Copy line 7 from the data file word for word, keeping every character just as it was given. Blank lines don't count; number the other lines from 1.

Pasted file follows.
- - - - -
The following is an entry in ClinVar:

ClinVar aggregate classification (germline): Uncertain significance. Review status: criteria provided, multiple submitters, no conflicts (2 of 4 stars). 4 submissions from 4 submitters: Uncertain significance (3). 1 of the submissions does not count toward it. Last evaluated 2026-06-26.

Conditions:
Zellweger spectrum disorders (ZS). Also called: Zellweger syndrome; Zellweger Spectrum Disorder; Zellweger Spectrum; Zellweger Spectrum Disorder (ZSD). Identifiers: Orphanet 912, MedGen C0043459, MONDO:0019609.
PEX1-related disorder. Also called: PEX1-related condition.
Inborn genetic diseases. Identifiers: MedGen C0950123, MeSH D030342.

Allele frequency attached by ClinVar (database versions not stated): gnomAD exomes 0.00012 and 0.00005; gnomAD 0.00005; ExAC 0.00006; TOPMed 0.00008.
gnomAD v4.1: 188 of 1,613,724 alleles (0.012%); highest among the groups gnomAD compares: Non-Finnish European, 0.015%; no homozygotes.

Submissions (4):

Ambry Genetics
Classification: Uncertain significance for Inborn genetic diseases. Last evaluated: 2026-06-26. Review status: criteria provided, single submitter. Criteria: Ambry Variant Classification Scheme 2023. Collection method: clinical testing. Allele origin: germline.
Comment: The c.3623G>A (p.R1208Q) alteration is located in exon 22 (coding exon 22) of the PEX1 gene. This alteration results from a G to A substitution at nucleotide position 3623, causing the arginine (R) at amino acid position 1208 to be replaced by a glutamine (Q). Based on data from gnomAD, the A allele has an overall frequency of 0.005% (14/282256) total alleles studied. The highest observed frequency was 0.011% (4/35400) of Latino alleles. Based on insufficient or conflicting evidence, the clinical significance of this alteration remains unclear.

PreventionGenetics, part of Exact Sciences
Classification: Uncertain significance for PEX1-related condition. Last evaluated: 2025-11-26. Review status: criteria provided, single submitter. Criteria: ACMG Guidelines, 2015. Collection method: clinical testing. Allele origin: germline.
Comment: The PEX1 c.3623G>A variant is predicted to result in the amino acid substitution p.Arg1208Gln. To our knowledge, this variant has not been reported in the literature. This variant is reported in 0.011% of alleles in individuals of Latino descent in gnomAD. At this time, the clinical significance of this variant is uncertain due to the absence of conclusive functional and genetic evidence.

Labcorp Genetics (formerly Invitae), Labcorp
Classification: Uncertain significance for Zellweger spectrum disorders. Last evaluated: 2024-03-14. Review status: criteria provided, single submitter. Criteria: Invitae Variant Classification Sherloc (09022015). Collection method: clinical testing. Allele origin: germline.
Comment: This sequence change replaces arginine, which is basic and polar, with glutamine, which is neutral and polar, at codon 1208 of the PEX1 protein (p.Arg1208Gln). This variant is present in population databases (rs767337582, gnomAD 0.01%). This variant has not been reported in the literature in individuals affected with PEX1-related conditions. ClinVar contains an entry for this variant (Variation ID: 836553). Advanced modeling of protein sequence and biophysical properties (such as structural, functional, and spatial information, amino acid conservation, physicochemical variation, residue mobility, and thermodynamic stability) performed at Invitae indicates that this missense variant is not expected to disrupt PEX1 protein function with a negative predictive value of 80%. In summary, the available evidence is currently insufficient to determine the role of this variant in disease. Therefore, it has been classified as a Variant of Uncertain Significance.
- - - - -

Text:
Allele frequency attached by ClinVar (database versions not stated): gnomAD exomes 0.00012 and 0.00005; gnomAD 0.00005; ExAC 0.00006; TOPMed 0.00008.